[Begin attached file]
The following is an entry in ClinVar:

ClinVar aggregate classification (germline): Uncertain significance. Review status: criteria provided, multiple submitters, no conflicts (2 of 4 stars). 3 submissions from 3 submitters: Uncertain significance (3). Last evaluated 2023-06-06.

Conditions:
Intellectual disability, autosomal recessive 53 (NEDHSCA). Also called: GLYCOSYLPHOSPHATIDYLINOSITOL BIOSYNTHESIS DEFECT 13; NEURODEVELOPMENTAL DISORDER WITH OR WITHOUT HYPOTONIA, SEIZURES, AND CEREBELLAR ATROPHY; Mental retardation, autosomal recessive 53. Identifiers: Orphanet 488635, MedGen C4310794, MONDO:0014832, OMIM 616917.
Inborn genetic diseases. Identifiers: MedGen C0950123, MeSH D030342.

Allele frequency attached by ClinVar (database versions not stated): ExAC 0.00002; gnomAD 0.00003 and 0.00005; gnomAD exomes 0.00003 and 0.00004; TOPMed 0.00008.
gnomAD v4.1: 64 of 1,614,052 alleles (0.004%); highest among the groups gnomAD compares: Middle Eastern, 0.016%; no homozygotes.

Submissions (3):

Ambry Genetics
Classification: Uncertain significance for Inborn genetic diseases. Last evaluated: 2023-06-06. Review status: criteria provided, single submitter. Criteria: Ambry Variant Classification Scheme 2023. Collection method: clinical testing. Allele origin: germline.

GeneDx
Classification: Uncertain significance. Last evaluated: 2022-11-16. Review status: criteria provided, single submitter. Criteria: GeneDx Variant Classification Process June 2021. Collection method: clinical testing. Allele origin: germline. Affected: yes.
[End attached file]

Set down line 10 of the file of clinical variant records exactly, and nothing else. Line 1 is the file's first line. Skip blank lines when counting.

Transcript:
Classification: Uncertain significance for Inborn genetic diseases. Last evaluated: 2023-06-06. Review status: criteria provided, single submitter. Criteria: Ambry Variant Classification Scheme 2023. Collection method: clinical testing. Allele origin: germline.